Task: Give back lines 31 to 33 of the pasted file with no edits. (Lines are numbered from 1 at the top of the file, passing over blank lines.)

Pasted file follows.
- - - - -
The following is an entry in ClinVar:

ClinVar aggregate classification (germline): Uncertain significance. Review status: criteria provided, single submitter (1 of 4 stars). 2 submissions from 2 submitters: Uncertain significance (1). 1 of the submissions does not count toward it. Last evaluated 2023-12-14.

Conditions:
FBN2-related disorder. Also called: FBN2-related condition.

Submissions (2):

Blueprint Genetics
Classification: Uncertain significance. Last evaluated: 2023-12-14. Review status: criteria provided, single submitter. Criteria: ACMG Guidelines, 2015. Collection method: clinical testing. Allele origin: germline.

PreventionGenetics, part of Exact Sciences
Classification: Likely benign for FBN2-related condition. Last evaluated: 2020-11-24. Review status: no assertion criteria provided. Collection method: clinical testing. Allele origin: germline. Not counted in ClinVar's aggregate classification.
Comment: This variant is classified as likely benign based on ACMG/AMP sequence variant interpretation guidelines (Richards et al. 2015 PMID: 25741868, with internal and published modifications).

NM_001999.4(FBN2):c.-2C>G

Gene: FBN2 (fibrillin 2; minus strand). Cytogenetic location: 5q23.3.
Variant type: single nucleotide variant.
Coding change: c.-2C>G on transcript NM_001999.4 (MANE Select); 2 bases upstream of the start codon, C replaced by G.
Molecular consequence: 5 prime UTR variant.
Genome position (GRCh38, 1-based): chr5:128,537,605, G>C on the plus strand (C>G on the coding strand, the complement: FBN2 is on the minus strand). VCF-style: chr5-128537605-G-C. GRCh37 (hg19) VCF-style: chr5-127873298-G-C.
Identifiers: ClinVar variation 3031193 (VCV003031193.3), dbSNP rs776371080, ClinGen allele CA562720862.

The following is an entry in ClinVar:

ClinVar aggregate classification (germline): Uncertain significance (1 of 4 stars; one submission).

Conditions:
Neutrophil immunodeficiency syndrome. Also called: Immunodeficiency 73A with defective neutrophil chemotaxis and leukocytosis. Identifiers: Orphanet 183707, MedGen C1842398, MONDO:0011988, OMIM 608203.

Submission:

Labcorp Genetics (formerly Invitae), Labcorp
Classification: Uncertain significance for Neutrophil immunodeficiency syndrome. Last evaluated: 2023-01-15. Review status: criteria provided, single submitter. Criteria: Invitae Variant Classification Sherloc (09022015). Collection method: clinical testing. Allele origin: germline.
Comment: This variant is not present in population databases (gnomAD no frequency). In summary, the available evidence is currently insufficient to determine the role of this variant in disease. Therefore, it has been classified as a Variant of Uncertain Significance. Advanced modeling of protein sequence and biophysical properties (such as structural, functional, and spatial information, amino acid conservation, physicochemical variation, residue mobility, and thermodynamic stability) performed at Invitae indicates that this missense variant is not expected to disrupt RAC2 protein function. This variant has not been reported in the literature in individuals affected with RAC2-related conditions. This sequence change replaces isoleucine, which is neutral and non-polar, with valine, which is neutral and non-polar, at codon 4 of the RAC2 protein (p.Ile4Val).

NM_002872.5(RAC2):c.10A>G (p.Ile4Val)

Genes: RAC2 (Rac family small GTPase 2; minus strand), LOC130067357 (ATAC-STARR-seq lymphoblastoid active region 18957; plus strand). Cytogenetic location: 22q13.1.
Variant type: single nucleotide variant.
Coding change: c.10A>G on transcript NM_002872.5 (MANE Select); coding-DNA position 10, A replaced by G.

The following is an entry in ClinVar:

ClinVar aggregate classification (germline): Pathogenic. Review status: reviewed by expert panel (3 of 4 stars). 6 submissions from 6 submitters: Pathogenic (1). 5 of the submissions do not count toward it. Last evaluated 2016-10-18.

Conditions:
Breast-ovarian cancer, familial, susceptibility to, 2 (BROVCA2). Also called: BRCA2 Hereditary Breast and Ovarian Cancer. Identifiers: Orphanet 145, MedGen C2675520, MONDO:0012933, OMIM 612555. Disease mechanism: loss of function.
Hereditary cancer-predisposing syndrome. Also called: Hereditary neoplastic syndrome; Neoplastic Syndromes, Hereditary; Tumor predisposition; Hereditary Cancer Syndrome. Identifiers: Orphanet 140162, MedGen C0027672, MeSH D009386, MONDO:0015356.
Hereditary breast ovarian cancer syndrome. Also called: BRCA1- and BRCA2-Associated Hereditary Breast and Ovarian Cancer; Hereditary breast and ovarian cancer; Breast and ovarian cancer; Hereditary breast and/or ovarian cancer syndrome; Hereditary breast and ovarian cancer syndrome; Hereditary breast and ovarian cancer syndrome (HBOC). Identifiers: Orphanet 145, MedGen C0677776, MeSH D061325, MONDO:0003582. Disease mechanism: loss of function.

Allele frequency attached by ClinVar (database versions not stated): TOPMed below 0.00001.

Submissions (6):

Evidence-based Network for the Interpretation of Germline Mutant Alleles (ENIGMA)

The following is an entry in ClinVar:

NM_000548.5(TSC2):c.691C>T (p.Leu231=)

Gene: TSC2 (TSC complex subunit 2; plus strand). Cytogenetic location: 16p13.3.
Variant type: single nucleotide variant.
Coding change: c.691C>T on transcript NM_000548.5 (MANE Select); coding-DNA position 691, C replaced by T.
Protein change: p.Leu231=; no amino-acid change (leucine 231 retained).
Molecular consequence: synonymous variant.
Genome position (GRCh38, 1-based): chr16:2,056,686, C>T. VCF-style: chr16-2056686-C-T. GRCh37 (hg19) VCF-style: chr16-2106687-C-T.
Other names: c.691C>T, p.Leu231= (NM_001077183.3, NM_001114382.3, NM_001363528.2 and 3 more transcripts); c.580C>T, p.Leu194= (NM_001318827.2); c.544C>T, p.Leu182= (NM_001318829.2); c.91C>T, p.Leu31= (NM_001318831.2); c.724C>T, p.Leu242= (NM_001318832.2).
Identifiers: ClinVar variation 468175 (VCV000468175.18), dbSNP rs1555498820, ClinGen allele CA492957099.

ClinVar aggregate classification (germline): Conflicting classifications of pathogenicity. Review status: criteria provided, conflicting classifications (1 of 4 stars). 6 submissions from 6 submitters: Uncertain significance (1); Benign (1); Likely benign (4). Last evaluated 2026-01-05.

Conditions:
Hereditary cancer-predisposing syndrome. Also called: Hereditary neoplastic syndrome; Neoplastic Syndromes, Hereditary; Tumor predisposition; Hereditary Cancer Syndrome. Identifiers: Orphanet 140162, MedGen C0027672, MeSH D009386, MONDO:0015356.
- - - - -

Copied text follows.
ClinVar aggregate classification (germline): Pathogenic. Review status: reviewed by expert panel (3 of 4 stars). 6 submissions from 6 submitters: Pathogenic (1). 5 of the submissions do not count toward it. Last evaluated 2016-10-18.

Conditions:
Breast-ovarian cancer, familial, susceptibility to, 2 (BROVCA2). Also called: BRCA2 Hereditary Breast and Ovarian Cancer. Identifiers: Orphanet 145, MedGen C2675520, MONDO:0012933, OMIM 612555. Disease mechanism: loss of function.